SOCAL: Please tell us about the projects that were the most challenging or that you are most proud of and the reasons why.
Jonathan: I was producing a show for a client and we were four months into production when the Twin Towers were destroyed. The event was for the Hotel Investment Industry and only three months from showtime. I had to really push the client to continue to move forward on the show as he wanted to pull the plug. I told him, "Now more than ever, the show must go on!" It did, and was a huge success for both of us.
I also remember a three day international conference I produced in Berlin, Germany. I designed the set here in the states, shipped a DVD off to a set construction crew in Berlin who built the stage set from my artwork and would communicate with me daily on their progress via email photos. In Berlin the day of the conference, I was informed that my assigned Assistant Director could not speak a stitch of English and of course my German sucks. We actually called the show together following a printed storyboard, pointing, shaking our heads yes or no and making caveman noises. Very challenging to say the least. But it worked.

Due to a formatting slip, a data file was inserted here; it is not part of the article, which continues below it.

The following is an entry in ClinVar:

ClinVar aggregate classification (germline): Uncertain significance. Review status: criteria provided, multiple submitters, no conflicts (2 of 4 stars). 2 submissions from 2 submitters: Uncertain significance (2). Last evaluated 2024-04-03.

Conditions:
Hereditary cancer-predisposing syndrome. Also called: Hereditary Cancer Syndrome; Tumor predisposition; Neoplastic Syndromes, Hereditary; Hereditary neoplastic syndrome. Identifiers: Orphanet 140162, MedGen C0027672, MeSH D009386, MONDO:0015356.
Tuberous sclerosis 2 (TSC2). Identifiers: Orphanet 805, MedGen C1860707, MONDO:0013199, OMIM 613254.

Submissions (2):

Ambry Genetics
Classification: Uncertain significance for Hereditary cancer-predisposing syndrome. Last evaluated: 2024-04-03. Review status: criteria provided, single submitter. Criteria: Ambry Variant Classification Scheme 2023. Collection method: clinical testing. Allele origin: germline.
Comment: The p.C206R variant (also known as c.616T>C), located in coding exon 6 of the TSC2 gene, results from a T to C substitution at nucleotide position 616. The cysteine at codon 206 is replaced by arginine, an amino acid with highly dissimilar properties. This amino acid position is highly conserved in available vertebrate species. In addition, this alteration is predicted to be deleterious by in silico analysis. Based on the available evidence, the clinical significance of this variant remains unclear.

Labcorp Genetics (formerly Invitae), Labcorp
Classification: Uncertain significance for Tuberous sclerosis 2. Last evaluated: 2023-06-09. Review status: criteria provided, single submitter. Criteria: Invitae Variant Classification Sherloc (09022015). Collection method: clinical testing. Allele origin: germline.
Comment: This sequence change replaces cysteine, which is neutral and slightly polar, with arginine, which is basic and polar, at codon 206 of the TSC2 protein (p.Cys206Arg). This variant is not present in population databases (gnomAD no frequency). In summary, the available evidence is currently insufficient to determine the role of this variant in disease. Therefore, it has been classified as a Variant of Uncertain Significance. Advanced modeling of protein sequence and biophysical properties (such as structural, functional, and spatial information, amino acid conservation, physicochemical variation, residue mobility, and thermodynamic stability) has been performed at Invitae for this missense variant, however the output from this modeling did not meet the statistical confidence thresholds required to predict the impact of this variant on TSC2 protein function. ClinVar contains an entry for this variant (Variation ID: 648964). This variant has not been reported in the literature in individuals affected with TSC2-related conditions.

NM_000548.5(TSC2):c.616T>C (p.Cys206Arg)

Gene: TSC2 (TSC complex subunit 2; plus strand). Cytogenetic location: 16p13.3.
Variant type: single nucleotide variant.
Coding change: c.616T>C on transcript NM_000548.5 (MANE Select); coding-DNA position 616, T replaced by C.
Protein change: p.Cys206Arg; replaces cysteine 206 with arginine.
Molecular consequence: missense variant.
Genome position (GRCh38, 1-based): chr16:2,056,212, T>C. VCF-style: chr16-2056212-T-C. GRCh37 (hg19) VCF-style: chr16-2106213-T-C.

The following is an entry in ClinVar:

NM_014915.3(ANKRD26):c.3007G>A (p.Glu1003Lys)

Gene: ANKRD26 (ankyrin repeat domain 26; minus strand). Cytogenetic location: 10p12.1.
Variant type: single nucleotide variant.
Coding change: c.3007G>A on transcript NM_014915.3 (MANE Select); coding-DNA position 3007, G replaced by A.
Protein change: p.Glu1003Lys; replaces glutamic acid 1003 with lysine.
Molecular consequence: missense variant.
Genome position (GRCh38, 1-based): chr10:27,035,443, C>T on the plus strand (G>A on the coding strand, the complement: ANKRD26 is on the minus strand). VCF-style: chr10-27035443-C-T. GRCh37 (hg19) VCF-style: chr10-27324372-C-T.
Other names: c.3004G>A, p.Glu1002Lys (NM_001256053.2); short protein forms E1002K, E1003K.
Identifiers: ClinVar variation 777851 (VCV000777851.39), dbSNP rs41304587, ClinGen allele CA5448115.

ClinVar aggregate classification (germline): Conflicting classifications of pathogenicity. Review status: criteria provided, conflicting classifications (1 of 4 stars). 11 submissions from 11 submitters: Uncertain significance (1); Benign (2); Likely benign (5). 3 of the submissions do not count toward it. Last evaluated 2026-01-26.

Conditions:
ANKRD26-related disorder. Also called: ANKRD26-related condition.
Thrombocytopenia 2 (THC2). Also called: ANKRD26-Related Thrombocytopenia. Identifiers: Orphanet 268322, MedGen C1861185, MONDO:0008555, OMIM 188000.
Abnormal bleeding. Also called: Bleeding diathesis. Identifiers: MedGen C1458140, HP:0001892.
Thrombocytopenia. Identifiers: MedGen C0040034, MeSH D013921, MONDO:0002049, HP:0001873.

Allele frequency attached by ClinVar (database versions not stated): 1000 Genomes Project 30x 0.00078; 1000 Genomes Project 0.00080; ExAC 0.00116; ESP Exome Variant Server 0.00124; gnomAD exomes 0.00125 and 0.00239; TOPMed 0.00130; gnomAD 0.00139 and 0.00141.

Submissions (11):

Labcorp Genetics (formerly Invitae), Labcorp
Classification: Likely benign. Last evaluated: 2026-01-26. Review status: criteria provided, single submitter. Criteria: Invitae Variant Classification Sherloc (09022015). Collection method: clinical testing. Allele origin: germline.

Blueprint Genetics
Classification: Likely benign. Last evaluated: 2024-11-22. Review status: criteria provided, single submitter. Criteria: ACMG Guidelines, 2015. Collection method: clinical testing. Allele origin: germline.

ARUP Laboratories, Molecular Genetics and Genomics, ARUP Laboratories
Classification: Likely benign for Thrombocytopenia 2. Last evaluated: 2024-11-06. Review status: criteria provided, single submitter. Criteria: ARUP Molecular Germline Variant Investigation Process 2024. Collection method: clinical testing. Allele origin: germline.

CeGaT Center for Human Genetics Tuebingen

SOCAL: Are there new areas you are looking to work in or special upcoming projects that you want to share with us?
Jonathan: I just finished my first screenplay called, Host and I'd love to get that produced next year for film festival entry. I'm always doing something new... I can't sit still for long.